IRIS Movie of the Day
At least once a week a movie of the Sun taken by NASA's Interface Region Imaging Spectrograph (IRIS) is posted by one of the scientists operating the instrument.
IRIS and the solar eclipse on 21-Aug-2017
Credit: IRIS, LMSAL/NASA, Bart De Pontieu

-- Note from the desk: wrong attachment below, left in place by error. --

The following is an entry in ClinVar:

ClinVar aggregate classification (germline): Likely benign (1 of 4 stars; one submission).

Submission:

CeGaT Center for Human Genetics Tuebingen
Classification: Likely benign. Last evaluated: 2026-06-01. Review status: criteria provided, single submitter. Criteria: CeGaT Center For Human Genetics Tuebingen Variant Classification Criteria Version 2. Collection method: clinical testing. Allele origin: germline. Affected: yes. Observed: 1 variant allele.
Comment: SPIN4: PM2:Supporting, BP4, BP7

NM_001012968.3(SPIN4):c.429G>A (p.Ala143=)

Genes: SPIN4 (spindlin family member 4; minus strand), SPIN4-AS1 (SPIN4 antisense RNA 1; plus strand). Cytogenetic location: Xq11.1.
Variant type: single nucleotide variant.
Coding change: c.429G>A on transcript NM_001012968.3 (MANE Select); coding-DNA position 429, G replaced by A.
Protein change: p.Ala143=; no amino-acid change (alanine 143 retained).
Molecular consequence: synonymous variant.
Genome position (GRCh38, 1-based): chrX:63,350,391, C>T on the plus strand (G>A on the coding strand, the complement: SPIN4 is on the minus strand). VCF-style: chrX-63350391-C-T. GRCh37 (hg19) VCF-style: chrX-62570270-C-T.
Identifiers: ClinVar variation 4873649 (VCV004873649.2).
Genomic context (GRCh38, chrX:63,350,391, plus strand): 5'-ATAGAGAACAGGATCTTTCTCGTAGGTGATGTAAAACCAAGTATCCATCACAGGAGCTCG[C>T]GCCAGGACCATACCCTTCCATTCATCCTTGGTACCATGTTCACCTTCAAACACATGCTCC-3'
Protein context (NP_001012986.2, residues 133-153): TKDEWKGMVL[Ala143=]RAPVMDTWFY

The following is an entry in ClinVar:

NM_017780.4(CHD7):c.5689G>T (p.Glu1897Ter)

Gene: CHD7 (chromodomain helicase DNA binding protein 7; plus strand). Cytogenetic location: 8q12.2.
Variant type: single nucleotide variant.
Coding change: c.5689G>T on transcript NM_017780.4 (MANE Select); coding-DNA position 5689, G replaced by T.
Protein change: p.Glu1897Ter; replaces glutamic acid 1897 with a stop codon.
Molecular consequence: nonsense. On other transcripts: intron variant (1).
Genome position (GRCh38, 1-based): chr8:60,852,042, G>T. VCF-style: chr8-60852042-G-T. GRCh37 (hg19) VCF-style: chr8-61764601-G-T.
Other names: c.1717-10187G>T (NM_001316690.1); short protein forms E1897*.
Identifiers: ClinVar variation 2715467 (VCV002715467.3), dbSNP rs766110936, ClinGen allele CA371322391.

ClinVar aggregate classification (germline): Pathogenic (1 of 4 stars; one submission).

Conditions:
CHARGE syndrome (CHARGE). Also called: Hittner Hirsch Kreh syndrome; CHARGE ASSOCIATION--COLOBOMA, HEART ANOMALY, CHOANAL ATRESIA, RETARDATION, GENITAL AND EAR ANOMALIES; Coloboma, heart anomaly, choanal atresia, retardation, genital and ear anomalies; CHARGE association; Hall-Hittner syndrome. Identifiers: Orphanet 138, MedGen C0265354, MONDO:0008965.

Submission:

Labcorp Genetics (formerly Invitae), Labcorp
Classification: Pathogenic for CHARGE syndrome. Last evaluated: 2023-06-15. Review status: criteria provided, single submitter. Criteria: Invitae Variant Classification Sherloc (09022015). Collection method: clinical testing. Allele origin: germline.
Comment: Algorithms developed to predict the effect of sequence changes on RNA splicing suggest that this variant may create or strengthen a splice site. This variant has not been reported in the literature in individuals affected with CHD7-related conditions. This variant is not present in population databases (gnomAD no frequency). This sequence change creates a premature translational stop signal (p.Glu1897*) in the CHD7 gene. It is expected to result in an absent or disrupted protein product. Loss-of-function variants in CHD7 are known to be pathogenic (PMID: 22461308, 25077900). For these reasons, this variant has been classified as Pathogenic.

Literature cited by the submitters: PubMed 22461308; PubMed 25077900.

IRIS is in a low-Earth orbit. The orbital altitude is low enough (about 600 km) that the Sun can, in principle, be eclipsed by the Earth every orbit. However, the IRIS orbit was chosen to be sun-synchronous so that IRIS sees the Sun continuously between mid February and end of October. The Sun does get eclipsed many times per year for IRIS, both by the Earth and by the Moon. During the winter in the northern hemisphere, IRIS sees eclipses of the Sun by the Earth every orbit (97 minutes). Typically twice per year, IRIS observes eclipses of the Sun by the Moon ("solar eclipses"), the same type of eclipse that will be visible from North America on 21-Aug-2017. The movie shows a previous example of the Moon moving across an active region on the Sun, in April 2014. Measurements such as these look pretty but can also be used to help calibrate our instrument. The bright dots visible after the Moon has occulted the whole field-of-view are an artefact of our "dust buster" -- software that removes tiny blemishes on the detector.